And if you have more questions about navigating science in your daily life, tag me on X (formerly known as Twitter) or email me here.

Which green vegetables are the healthiest?

Our body needs different nutrients and vitamins to function properly. By eating just one cup of kale, the average adult woman like me can get half the recommended daily amount of vitamin A, nearly a third of the recommended daily amount of vitamin C, and almost all of the vitamin C. Recommended K (a vitamin that helps build a healthy body). bone tissue).

And while I still need a well-rounded diet to get my daily dose of fiber, protein, and minerals like potassium and magnesium, that cup of kale can help me get there.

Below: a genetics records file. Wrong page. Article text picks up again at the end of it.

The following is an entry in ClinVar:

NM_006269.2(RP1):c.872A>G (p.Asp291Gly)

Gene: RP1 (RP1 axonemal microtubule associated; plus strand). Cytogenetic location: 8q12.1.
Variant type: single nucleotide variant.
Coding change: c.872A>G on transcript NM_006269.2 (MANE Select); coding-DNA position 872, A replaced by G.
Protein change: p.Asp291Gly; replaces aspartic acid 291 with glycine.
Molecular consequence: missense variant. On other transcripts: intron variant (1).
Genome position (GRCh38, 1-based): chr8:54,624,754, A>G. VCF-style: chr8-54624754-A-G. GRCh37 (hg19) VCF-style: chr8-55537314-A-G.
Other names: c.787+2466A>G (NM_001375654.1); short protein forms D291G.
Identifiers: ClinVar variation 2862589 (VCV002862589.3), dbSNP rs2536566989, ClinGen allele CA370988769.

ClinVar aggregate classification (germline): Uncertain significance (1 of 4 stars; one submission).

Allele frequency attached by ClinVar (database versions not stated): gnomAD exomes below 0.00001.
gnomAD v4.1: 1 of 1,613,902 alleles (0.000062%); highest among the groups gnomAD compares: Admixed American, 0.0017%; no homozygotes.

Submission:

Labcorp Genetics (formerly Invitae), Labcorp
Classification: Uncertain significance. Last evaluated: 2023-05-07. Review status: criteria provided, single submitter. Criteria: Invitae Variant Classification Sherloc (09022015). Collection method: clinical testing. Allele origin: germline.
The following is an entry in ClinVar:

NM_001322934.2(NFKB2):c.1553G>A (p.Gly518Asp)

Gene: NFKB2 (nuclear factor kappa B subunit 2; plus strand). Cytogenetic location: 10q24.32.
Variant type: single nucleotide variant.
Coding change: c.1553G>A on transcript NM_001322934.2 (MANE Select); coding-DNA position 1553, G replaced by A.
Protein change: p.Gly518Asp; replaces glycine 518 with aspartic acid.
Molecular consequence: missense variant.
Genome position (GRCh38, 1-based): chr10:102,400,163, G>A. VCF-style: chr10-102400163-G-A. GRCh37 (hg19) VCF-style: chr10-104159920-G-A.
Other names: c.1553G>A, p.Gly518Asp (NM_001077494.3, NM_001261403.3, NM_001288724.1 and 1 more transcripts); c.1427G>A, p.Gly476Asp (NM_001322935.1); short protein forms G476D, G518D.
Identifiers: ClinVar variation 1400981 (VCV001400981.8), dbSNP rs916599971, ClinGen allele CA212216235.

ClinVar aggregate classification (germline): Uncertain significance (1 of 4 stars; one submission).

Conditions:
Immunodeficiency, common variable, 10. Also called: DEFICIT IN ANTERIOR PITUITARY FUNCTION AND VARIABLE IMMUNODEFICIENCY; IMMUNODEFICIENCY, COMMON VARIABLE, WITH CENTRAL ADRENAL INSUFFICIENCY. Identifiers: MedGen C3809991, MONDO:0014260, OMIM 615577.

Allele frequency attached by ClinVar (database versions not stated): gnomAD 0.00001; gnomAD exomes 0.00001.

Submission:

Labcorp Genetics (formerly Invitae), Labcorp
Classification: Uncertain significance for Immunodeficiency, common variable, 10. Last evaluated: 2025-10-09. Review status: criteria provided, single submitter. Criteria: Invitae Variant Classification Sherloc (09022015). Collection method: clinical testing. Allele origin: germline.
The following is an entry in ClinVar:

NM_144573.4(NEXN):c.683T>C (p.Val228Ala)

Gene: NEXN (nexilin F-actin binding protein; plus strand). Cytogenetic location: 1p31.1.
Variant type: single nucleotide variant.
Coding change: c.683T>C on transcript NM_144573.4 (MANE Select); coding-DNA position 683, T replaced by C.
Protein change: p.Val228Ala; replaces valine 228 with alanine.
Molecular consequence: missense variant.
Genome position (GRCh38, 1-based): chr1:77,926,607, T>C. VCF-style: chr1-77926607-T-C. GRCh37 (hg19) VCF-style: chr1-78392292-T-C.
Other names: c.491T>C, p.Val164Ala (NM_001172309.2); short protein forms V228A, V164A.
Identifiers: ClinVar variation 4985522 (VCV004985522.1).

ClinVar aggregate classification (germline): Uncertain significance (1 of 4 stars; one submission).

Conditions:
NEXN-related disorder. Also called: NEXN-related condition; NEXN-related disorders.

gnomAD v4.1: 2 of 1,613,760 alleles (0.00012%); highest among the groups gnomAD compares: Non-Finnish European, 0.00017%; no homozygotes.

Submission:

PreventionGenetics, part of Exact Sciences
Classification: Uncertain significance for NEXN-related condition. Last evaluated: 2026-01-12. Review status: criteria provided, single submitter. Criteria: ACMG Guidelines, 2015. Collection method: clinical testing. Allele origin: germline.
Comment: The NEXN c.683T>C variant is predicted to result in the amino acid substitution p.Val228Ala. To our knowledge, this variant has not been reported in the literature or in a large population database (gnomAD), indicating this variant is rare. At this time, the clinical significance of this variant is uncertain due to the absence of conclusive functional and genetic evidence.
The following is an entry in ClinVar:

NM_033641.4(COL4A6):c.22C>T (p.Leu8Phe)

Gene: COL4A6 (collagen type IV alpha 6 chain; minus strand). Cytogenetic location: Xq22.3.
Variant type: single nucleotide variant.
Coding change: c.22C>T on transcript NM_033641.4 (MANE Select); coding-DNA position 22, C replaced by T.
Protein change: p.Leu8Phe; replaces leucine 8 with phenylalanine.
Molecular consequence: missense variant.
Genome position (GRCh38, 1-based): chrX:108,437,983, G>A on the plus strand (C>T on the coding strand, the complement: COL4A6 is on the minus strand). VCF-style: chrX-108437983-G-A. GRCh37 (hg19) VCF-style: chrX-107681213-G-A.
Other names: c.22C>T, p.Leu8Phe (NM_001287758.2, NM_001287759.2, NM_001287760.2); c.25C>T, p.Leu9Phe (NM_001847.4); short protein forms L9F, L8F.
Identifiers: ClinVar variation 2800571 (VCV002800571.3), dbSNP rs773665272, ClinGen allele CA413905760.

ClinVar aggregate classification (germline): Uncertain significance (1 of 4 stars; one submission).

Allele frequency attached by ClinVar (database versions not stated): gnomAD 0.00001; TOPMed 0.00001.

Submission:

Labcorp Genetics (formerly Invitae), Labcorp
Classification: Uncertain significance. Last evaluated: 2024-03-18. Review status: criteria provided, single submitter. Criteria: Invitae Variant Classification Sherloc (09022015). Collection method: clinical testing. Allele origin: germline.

(Learn more about how magnesium affects your sleep and anxiety.)

[Leafy greens] These are literally powerhouses of nutrients,” says Debbie Fetter, a nutritionist at the University of California, Davis.

What exactly are green vegetables, you ask? This big green describes the literal vegetables we eat: lettuce, including romaine and iceberg, as well as other greens like kale, arugula, and spinach. All of these green vegetables are healthy, but they differ in the amount of vitamins and minerals they absorb. A cup of romaine lettuce will outperform that cup of kale when it comes to vitamin A, but it is much lower in vitamins C and K.

Using data from the U.S. Department of Agriculture, Harvard Medical School created this helpful chart showing which green vegetables provide which benefits.